Sunday, 7 November 2010

Shelf-ish - School library

Just why is the maire standing in a room, talking to a gathering of people?
Well this was the recent official opening of the little library at the school where I work.
To get to it, you have to climb a rickety old wooden spiral staircase, through 2 doors and then you are in a small room with 3 bookcases, some rugs, cushions, a table and chairs and a small sofa. Not forgetting the large blue ball which lives on top of the non-fiction bookcase.
At 6pm we were all gathered together in the school canteen waiting for him to arrive. After 10 minutes there was a consulting of mobile phones to see if anyone had his mobile number. Luckily the teeny-weeny lady who cleans the maire and the school had his number. He was sure that the headmistress had told him to be there at 6.30pm. he would be there directly.
The assembled throng was not convinced by his story as the written invitations clearly said 6pm, and he had already been similarly late for a meeting the week before.
They are very proud of their library. Instead of all the books being scattered throughout the 5 classrooms, they are now gathered together in the one place. Oh, alright then, just for the anoraks.
Fiction is arranged a-z by first letter of the author's surname and the non-fiction clumped into broad dewey decimal system bands of 000's, 100's 200's etc.
Yes I know, I know. The systems were already in place before I got there. I have however put the fiction into A-Z order as it was just anywhere on the shelf before I got involved..

Speeches made, everybody set off downstairs, only the children having troubled the books on the shelves.
There were various cakes and eats on the tables and two bowls of planters punch.
There was coca-cola and orange juice for the non- drinkers.
I hope that the cleaner wasn’t driving, because she was really enjoying the punch, which was quite strong.
No one disgraced themselves. All the food which had been prepared by two of the teachers was eaten up.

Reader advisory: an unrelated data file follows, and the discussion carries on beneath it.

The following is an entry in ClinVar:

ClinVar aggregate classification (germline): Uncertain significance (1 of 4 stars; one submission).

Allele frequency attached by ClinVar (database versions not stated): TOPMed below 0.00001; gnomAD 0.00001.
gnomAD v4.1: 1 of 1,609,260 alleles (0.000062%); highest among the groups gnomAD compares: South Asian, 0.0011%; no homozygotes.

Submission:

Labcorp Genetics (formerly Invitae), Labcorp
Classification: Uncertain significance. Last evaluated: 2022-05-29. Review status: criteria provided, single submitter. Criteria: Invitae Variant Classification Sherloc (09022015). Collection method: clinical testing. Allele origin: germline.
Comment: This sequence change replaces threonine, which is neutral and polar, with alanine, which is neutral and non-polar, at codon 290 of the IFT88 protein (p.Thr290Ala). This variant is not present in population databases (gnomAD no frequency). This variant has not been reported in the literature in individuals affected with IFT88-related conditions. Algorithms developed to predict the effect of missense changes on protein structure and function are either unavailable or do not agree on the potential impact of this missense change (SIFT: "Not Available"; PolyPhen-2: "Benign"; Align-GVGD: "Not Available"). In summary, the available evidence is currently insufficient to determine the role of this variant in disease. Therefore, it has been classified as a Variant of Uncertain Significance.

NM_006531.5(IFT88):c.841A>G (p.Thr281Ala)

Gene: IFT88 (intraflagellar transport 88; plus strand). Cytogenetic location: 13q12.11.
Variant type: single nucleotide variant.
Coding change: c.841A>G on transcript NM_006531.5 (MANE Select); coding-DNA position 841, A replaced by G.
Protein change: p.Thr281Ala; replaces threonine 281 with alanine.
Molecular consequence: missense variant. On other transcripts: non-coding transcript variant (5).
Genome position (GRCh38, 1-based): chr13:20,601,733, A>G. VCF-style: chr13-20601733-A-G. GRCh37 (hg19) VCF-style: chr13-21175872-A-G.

The maire (mayor) is by far the most powerful person in any French community, so it does no harm at all to invite him along to things. Most, if not all school expenditure is controlled by the mayor and we may even get a decent bookcase for the non-fiction books as a result.
I am currently processing 69 new books for the library and we need something more safe and stable than we have at the moment. I don’t know where the big blue ball will move to though.......
Ladies and gentlemen, I give you the mayor. What a nice man!

Friday, 5 November 2010

No U F O

At around 9.30pm one evening, I happened to glance out of my window. There was a strange blue light moving between my path and the grass.
I switched off my room light and went to get my camera to record the event. Perhaps the papers would pay handsomely for photos of a U.F.O., especially after recent sightings over various cities throughout the world.
It was dark outside, and despite setting my camera to 800ASA, its fastest setting, I wasn’t having much success.
I realised quite quickly that it must be mason man, hanging his washing on the line under cover of darkness.
It had been a sunny and he had been in all day, so it remains a mystery as to why he chose that time of night to do his washing.
He is Portuguese, so perhaps it is there equivalent of the Germans booking all the sun beds in advance with their towels ....
Or perhaps he just wanted to try out a new headband torch. It rained all day on the Sunday and he was working away all week so the washing stayed on the line until late the following Friday.

Wednesday, 3 November 2010

Still on the job 3.11.2010

Well have finally received a copy of the contract renewal paperwork, so I will be in employment until at least the end of June 2011, with the possibility of a final renewal of 6 months after that. So good news on the financial front. Especially as the French government has had about 4 thousand euros off me recently in income tax, social charges and other taxes. I did get my promised tax rebate on the 3 new double glazed windows that I had installed last September, so that clawed a bit back.
Next years tax demand will cover my first period of employment, so I dread to think how much they will want from me next year.
I should be grateful that I don’t have to pay rent as that would seriously damage my wealth.
Just don’t get me started about the UK Government dicking about and raising my pension age to 66 (thanks for that, you well paid, gold-plated “I’m alright so what’s the big problem?” tax evading bastards). Allegedly.

Monday, 1 November 2010

Weather report

You may be interested to know that if you have been reading my blog since it recommenced in August this year, (after a break of about 3 months), you have read over 26,500 words. So to give you all a rest and me too, I will try to make the next few posts as brief as possible. The rain has been coming down non-stop for around the last 24 hours and looks set to continue for at least the next two days.
This is not such good news as a few weeks ago we had continuous torrential rain for 3 days and this was the result in my living room, with water trickling down the wall.
I believe that the roof is still under its 10 year guarantee, so I must do something about getting this and the other two stained areas, one of which is in the small bedroom at the back, sorted out before the snow and ice come.......